9/12/2016 Notice: Maine has new lead paint regulations that take effect on September 12, 2016. We will update this page to include these new regulations as soon as possible.
Maine has laws to help make sure children are not living in homes where lead hazards exist. The state will send an inspector to check your home if it believes there is a lead hazard.
If the lead inspector finds dangerous lead paint in your home, the state will tell your landlord to fix the problem.
If you have children under 6 years old, the state may also tell your landlord to help your family find a new home. It may be the landlord’s responsibility to:
- Find you a lead-safe unit that is the same size as yours and in the same location
- Pay your family’s moving costs.
- Pay any difference between the rent in your new unit and the rent in your home.
Important: Your landlord cannot evict you if lead is found in your home.
Childhood Lead Poisoning in Maine
From 2010 to 2014, an estimated 2,685 Maine kids, ages 0 to 71 months, were poisoned by lead. Androscoggin County had the most kids with blood lead levels at or above 5µg/dL.
How are people poisoned by lead?
- Lead paint can be in any home built before 1978.
- It is often on doors, windows, floors, trim, and porches.
- Cracking or peeling lead paint creates lead dust.
- Opening and closing doors and windows painted with lead paint creates lead dust.
- Repair work creates lead dust too.
- Lead poisons children when they breathe in the dust.
- Lead also poisons children when the dust gets on their hands or toys and they put their hands or toys in their mouths.
- Children under 6 years old are most at risk for lead poisoning.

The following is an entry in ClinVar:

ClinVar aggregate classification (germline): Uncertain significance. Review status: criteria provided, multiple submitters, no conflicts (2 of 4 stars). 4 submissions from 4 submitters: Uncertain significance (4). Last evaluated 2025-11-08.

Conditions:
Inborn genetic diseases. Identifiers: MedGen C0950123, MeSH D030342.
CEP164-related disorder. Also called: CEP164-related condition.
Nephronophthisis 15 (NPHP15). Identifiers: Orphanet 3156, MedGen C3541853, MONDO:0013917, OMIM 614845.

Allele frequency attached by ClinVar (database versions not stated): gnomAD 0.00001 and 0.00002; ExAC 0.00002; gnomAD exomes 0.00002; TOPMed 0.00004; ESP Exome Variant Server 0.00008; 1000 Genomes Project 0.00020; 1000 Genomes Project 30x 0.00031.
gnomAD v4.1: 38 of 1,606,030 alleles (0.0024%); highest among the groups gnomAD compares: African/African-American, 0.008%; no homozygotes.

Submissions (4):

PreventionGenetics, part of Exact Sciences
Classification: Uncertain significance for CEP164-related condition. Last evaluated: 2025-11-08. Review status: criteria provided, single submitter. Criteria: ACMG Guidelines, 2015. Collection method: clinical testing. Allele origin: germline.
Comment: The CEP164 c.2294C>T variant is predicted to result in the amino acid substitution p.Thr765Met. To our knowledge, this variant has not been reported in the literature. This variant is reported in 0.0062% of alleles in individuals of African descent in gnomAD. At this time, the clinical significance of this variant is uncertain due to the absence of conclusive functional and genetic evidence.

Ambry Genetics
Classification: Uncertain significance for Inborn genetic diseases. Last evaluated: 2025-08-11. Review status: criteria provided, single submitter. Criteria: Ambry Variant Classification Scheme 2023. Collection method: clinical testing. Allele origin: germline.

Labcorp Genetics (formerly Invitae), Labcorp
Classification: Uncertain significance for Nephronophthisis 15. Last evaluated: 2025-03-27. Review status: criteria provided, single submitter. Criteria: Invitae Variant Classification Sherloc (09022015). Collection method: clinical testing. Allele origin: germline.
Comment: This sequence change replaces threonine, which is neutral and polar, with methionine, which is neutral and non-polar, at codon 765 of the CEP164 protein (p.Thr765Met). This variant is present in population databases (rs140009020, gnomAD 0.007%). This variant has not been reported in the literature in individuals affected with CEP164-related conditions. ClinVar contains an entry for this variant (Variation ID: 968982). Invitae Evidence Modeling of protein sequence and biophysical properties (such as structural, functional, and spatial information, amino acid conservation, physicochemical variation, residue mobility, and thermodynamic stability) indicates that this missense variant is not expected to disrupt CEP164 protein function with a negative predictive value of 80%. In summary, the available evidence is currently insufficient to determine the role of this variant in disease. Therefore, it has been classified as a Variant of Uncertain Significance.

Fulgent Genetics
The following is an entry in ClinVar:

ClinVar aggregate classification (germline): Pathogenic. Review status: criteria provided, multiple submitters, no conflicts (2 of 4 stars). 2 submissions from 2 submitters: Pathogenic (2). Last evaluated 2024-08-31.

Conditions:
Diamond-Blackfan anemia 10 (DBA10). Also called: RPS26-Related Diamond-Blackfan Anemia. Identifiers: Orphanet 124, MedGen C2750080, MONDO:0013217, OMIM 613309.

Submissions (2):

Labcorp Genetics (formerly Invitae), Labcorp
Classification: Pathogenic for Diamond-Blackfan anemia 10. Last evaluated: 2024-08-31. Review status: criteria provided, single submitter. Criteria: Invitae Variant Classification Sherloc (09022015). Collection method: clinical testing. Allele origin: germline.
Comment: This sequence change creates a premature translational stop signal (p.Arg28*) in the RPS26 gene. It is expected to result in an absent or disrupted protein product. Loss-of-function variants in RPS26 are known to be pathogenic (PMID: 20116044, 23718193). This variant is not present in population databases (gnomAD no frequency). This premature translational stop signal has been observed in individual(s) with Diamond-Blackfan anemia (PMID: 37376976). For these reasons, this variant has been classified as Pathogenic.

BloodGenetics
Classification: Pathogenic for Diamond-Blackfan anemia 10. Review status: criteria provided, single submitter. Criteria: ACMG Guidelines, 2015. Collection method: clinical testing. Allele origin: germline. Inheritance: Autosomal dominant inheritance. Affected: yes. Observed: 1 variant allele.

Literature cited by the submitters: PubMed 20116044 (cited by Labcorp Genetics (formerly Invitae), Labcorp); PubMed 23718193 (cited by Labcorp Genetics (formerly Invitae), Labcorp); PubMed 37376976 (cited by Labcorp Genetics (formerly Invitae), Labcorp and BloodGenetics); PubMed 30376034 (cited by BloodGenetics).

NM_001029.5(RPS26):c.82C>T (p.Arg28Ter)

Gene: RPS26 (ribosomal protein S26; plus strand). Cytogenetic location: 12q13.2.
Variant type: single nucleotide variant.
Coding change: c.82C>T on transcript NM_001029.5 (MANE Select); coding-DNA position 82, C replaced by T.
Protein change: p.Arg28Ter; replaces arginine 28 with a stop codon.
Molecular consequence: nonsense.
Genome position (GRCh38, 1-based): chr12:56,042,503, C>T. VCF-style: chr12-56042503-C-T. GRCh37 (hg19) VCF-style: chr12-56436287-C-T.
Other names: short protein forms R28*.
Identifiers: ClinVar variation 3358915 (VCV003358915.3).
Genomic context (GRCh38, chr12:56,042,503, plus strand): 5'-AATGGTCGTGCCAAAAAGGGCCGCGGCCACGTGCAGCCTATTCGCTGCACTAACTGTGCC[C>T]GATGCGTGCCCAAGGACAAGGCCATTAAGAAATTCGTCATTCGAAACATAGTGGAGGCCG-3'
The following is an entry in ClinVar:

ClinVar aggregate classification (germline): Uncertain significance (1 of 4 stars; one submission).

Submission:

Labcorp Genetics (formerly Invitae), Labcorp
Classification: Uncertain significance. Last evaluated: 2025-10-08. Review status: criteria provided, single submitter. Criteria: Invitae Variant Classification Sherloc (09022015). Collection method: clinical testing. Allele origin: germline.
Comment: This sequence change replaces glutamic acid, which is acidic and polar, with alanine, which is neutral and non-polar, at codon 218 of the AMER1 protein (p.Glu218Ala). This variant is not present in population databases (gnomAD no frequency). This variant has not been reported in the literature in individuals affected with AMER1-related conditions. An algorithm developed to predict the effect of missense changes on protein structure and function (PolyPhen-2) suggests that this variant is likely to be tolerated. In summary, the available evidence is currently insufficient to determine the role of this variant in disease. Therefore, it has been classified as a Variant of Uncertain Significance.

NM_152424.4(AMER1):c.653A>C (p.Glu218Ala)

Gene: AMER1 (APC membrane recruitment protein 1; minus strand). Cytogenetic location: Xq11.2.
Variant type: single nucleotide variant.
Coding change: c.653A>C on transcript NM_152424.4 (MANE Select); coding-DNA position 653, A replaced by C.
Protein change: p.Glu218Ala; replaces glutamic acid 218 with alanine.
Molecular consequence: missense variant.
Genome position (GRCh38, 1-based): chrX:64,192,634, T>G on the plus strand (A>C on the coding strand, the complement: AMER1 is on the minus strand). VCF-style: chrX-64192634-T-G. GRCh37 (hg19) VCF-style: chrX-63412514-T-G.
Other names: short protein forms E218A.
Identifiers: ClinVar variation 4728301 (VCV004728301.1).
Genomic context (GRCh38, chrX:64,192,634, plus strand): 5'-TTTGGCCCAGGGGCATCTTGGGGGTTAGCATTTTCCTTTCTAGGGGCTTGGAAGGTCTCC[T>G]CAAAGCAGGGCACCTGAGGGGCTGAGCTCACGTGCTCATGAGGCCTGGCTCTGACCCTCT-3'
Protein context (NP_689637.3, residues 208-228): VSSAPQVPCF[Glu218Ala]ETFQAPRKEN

- Pregnant women and newly arrived refugee children are also at high risk.
How Can You Find Out if there is a Lead Hazard in Your Home?
First: Test your children. If your child’s blood lead level is 15µg/dL or higher, the state will send an inspector to check your home.
Next: If your child’s result is less than 15µg/dL, you can test your home with a free lead dust test. If the test shows a high level of lead, the state will send an inspector to check your home.
Last: If the lead inspector finds dangerous lead in your home, call KIDS LEGAL. We can help make sure you understand your rights under the Lead Poisoning Control Act
Dangers of Lead Poisoning
The long-term effects of lead poisoning are serious and permanent. They include:
- Learning disabilities
- Behavioral problems
- Impaired growth
- Impaired kidney functioning
- Hearing loss
- At very high levels, seizures, coma and even death.
There are usually no visible symptoms of lead poisoning. It is important to test your children to keep them safe.
Our services are free to all low-income families. When the parents of your patients learn that their children have elevated blood lead levels, you can tell them to call us for help understanding their legal rights. For more information, visit KIDS LEGAL Can Help.